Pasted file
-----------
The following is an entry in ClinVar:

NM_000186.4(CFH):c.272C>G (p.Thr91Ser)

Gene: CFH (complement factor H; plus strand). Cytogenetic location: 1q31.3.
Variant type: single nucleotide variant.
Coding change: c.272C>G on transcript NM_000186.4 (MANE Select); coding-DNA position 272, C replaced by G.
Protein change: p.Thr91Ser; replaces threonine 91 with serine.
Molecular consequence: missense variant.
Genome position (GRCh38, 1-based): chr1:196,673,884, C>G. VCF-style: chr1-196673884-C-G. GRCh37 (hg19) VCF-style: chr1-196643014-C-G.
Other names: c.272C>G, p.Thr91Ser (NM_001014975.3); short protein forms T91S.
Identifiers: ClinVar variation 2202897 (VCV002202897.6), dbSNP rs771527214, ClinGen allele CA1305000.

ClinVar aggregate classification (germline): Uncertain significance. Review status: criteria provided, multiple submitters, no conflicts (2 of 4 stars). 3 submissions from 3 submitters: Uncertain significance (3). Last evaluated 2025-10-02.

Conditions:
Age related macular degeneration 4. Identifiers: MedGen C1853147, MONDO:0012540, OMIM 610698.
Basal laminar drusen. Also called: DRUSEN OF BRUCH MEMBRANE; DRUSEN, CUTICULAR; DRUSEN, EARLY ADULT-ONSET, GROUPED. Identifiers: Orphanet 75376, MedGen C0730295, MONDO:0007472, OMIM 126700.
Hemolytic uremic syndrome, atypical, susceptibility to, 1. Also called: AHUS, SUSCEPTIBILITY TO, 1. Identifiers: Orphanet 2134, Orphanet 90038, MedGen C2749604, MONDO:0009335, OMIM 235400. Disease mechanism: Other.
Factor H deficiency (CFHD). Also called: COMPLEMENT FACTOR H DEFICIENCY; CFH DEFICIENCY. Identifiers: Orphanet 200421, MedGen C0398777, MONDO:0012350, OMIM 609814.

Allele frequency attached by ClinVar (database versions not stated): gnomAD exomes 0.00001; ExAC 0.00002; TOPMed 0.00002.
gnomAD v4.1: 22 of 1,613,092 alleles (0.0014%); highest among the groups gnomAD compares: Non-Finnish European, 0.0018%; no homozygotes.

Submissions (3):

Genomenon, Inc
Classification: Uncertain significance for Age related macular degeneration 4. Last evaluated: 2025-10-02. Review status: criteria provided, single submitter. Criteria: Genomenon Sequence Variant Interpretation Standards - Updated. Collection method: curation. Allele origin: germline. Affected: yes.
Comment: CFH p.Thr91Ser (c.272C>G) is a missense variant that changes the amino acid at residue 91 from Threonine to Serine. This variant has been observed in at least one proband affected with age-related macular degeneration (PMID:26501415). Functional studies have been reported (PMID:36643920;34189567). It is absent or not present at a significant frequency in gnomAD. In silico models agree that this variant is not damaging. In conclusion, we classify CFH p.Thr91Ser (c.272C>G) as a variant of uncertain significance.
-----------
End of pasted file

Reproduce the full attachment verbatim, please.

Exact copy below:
The following is an entry in ClinVar:

NM_000186.4(CFH):c.272C>G (p.Thr91Ser)

Gene: CFH (complement factor H; plus strand). Cytogenetic location: 1q31.3.
Variant type: single nucleotide variant.
Coding change: c.272C>G on transcript NM_000186.4 (MANE Select); coding-DNA position 272, C replaced by G.
Protein change: p.Thr91Ser; replaces threonine 91 with serine.
Molecular consequence: missense variant.
Genome position (GRCh38, 1-based): chr1:196,673,884, C>G. VCF-style: chr1-196673884-C-G. GRCh37 (hg19) VCF-style: chr1-196643014-C-G.
Other names: c.272C>G, p.Thr91Ser (NM_001014975.3); short protein forms T91S.
Identifiers: ClinVar variation 2202897 (VCV002202897.6), dbSNP rs771527214, ClinGen allele CA1305000.

ClinVar aggregate classification (germline): Uncertain significance. Review status: criteria provided, multiple submitters, no conflicts (2 of 4 stars). 3 submissions from 3 submitters: Uncertain significance (3). Last evaluated 2025-10-02.

Conditions:
Age related macular degeneration 4. Identifiers: MedGen C1853147, MONDO:0012540, OMIM 610698.
Basal laminar drusen. Also called: DRUSEN OF BRUCH MEMBRANE; DRUSEN, CUTICULAR; DRUSEN, EARLY ADULT-ONSET, GROUPED. Identifiers: Orphanet 75376, MedGen C0730295, MONDO:0007472, OMIM 126700.
Hemolytic uremic syndrome, atypical, susceptibility to, 1. Also called: AHUS, SUSCEPTIBILITY TO, 1. Identifiers: Orphanet 2134, Orphanet 90038, MedGen C2749604, MONDO:0009335, OMIM 235400. Disease mechanism: Other.
Factor H deficiency (CFHD). Also called: COMPLEMENT FACTOR H DEFICIENCY; CFH DEFICIENCY. Identifiers: Orphanet 200421, MedGen C0398777, MONDO:0012350, OMIM 609814.

Allele frequency attached by ClinVar (database versions not stated): gnomAD exomes 0.00001; ExAC 0.00002; TOPMed 0.00002.
gnomAD v4.1: 22 of 1,613,092 alleles (0.0014%); highest among the groups gnomAD compares: Non-Finnish European, 0.0018%; no homozygotes.

Submissions (3):

Genomenon, Inc
Classification: Uncertain significance for Age related macular degeneration 4. Last evaluated: 2025-10-02. Review status: criteria provided, single submitter. Criteria: Genomenon Sequence Variant Interpretation Standards - Updated. Collection method: curation. Allele origin: germline. Affected: yes.
Comment: CFH p.Thr91Ser (c.272C>G) is a missense variant that changes the amino acid at residue 91 from Threonine to Serine. This variant has been observed in at least one proband affected with age-related macular degeneration (PMID:26501415). Functional studies have been reported (PMID:36643920;34189567). It is absent or not present at a significant frequency in gnomAD. In silico models agree that this variant is not damaging. In conclusion, we classify CFH p.Thr91Ser (c.272C>G) as a variant of uncertain significance.